Where They Are

I took a speed reading class in my senior year of high school.

The assessments were done using a mechanized filmstrip style projector that pulled one line of text down for projection at an adjustable rate.   The teacher set the speed on the tachistoscope, you watched it on the screen, and then you took a comprehension test.

To demonstrate the system for the first time, she set the machine on the highest speed 800 words per minute.   After that, she would show the same text at 100 WPM and the test would come.

After the first showing, though, I raised my hand.  I felt confident enough to take the test right then.   The teacher looked skeptical, but allowed me to take the evaluation.

I got eight out of ten questions correct, for an 80% comprehension score at 800 WPM.  My effective score was 640 WPM.

Charting my progress in that class showed that the next week my effective speed dropped 85%. down from 640 WPM to 100 WPM and then slowly climbed from there.   She never ran the film at 800 speed again, and I always got 10 out of 10 answers right at what I considered very low speeds.

It turned out that much of what she wanted to teach was critical reading skills for comprehension and not real, Evelyn Wood style speed reading, which was what I had signed up for.

I eventually stopped going to the class, instead student teaching in a second grade classroom where the teacher even called me early one morning, told me she wasn’t going to be in, and wanted me to take the class, though I would have to have a licensed substitute with me.

I still got a “Pass” for Speed Reading.

The advice people want to give me is simple: you have to meet other people where they are.   You can’t expect them to meet you.

If everyone else is running at 100 WPM, well, that’s where you have to be, even though your experience shows you that you have mastered that skill and should be working somewhere else.

I know how to meet people where they are.   I know how to modulate and attenuate and dial it back, how to enter their world.   I know.  I have proven those skills time and time and time again in my life, down to taking care of my sister last week when she was fried and needed someone there.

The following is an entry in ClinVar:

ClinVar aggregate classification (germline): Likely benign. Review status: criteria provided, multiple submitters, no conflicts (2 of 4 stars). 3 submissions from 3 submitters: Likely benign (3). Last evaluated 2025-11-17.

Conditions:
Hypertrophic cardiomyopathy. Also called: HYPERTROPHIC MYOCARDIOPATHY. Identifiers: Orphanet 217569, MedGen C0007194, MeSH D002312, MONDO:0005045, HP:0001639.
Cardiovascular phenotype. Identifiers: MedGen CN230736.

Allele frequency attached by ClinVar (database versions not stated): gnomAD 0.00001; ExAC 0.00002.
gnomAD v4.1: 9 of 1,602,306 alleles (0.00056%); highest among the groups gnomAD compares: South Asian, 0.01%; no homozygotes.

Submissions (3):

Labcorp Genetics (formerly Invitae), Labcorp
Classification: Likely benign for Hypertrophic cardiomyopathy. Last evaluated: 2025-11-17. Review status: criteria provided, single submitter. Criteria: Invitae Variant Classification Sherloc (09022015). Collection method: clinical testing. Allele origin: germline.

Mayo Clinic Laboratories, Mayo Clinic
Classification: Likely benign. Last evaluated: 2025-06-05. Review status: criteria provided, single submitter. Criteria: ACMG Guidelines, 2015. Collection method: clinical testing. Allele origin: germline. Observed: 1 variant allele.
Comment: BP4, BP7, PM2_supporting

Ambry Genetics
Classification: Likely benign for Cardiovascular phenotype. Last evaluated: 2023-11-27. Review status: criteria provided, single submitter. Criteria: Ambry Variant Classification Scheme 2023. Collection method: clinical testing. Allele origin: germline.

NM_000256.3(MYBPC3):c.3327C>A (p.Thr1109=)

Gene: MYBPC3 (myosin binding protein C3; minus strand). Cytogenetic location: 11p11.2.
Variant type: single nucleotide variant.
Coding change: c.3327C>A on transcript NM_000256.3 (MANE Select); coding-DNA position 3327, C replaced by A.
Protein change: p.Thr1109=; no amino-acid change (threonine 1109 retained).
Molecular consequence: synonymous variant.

I was pleased to be able to play my part in the conversations of the world.   I understood my role, to be the point person, shattering the assumptions and offering a very different viewpoint.

I was supposed to love on the bleeding edge, be the shock trooper, taking the pounding and translating it back into something that eventually might be digested by the world.   My father was a crackpot engineer, my mother a curious woman who never understood her own feelings, and I was the one who got the crashing lessons from them.

The last time I told the speed reading story, in 2006, it was on the topic of how I crafted my own text so that other people could access it more easily without losing meaning.   This time it is on the topic of how my own possibilities were stunted by the world I lived in, one where who I was had to fit into the expectations and assumptions of others.

Moving from how I tell my story more effectively to the costs of not being able to be effectively and accurately mirrored is my shift.  I am smart enough to meet others where they are, but the cumulative cost of that process has been deadly.   The more I moved into myself and away from servicing others, the more the cost of that lifetime has been made clear to me.

Being there for other people has always had to mean not being there for myself.  I knew that was the way it had to be because I learned early that no one else was going to be there for me either.    Who I was inside had to be sealed up and controlled, because it was just too much for the world, too smart, too intense and too queer for people ever to be able to meet me where I am.

Talking to myself has been an invaluable tool in coming to understanding, but having to be one’s own mirror has serious limits and flaws.   The fun house twists of other people’s self-centred mirroring, even with my learning to quickly determine biases and fears of observers so that I can work apply correction for their limits, were always so much work to interpret.

Women love having partners for many reasons, but one of the most important is as a well understood reference point, a mirror, someone to help them recenter and polish their choices in the world.   That is something, though, I have never found.

So I end up whinging to myself, going deep and not getting any air.  That’s my experience of being between worlds.

Where they are is a place where I am not, and where I am is a place where they are not.

Capish?    It’s Okay.  I know you don’t.   Heck, you aren’t even reading this.

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